How many accountants (and other professionals!) have you heard say "if only we were better at converting leads that come our way"? Maybe you've said it yourself, maybe you hear it when networking with your peers. Actually I suspect that pretty much every accountant AND professional advisor can relate to this. From a personal point of view, there is nothing more galling that not converting a hot prospect. This article actually explores why sales professionals have got it all wrong over the years. Your ability to convert leads is less to do with your sales skills and everything to do with your marketing skills.
A focus on converting leads
On the face of it "converting leads" is all about selling skills, and that's why many professionals say they need to improve their selling skills. The most obvious things that would help are:
- pre-qualifying or screening out the time-wasters and unsuitable clients before they suck up valuable time
- listening to clients and understanding their requirements so you can help them solve these with your services
Those do sound like selling skills, but perhaps you need to go a few paces back up the pipeline.
Converting leads is about marketing
For simplicity lets say selling is about converting leads and marketing is about creating leads. In many small firms the two can become mixed up, and that can cause some confusion. The important point here is that if you get your marketing right, lead conversion becomes much easier. Why? Because:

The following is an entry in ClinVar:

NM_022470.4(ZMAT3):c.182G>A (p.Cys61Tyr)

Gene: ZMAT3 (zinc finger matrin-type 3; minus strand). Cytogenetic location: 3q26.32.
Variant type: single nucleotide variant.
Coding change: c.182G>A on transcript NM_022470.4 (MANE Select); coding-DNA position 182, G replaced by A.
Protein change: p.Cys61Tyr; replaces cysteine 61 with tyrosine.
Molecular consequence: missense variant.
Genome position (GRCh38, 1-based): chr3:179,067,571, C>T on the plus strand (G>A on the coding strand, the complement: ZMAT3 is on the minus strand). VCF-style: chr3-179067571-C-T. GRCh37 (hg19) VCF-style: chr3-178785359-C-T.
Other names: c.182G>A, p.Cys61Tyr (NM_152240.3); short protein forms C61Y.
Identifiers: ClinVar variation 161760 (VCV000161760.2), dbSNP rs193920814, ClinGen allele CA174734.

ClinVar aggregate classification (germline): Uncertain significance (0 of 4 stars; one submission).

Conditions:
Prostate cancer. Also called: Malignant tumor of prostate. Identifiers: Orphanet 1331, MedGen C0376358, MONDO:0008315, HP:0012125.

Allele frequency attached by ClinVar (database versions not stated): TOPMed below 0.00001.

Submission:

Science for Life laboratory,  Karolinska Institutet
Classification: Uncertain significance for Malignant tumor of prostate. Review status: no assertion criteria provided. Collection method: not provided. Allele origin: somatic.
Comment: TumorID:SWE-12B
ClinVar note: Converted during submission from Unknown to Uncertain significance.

- only the right type of prospects approach you
- your potential clients arrive as hot prospects
- the sales process is much shorter as they are motivated to meet and buy from you
Where is your focus?
How much time do you (and your team) invest in the following:
- understanding the right type of client for you? It's very easy to say "we could help anybody", far more productive to focus on those people you help the most (and can charge better fees too)
- understanding the emotional and rational problems you solve for your clients. If you only think in logical terms, from your perspective, you will miss a really important point. The busier everybody becomes, the more your message needs to focus on the exact things things that grab attention and create a desire to do something. Saying what you do doesn't do that, talking about the issues your target clients suffer and how you solve them grabs more attention.
- educating your introducers in the right type of referral for you? Networking is not too effective if all you ever get are low grade prospects. Check your introducers really understand what you are looking for and why you are the best person for them.
- raise your visibility and profile in your target markets (assuming you really have got a target market)
Next time you think, "we need help with our sales skills", and we are not very good at converting leads, ask yourself where your focus is and how much time you spent making sure you get the right opportunities?